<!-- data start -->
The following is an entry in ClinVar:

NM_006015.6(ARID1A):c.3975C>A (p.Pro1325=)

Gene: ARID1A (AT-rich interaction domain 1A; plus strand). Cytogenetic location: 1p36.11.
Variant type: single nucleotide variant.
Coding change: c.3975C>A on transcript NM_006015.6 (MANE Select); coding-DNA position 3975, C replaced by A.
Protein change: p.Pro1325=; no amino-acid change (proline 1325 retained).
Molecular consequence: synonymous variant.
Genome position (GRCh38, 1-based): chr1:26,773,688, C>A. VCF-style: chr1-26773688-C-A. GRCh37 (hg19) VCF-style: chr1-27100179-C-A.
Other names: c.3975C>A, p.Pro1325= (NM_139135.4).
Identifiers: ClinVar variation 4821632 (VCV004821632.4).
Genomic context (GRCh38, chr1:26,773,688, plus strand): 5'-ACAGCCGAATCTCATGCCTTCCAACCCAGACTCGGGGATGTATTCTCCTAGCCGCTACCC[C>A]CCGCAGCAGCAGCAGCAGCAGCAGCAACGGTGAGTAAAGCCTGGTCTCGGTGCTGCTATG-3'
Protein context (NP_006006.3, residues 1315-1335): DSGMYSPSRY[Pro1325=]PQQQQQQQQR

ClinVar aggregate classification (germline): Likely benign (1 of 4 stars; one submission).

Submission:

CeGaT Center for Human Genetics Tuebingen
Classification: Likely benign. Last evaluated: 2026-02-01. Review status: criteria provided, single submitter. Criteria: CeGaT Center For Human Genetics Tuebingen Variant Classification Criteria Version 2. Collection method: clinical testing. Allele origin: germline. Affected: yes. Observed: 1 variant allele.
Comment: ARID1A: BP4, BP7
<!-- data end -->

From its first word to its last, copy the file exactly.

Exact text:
The following is an entry in ClinVar:

NM_006015.6(ARID1A):c.3975C>A (p.Pro1325=)

Gene: ARID1A (AT-rich interaction domain 1A; plus strand). Cytogenetic location: 1p36.11.
Variant type: single nucleotide variant.
Coding change: c.3975C>A on transcript NM_006015.6 (MANE Select); coding-DNA position 3975, C replaced by A.
Protein change: p.Pro1325=; no amino-acid change (proline 1325 retained).
Molecular consequence: synonymous variant.
Genome position (GRCh38, 1-based): chr1:26,773,688, C>A. VCF-style: chr1-26773688-C-A. GRCh37 (hg19) VCF-style: chr1-27100179-C-A.
Other names: c.3975C>A, p.Pro1325= (NM_139135.4).
Identifiers: ClinVar variation 4821632 (VCV004821632.4).
Genomic context (GRCh38, chr1:26,773,688, plus strand): 5'-ACAGCCGAATCTCATGCCTTCCAACCCAGACTCGGGGATGTATTCTCCTAGCCGCTACCC[C>A]CCGCAGCAGCAGCAGCAGCAGCAGCAACGGTGAGTAAAGCCTGGTCTCGGTGCTGCTATG-3'
Protein context (NP_006006.3, residues 1315-1335): DSGMYSPSRY[Pro1325=]PQQQQQQQQR

ClinVar aggregate classification (germline): Likely benign (1 of 4 stars; one submission).

Submission:

CeGaT Center for Human Genetics Tuebingen
Classification: Likely benign. Last evaluated: 2026-02-01. Review status: criteria provided, single submitter. Criteria: CeGaT Center For Human Genetics Tuebingen Variant Classification Criteria Version 2. Collection method: clinical testing. Allele origin: germline. Affected: yes. Observed: 1 variant allele.
Comment: ARID1A: BP4, BP7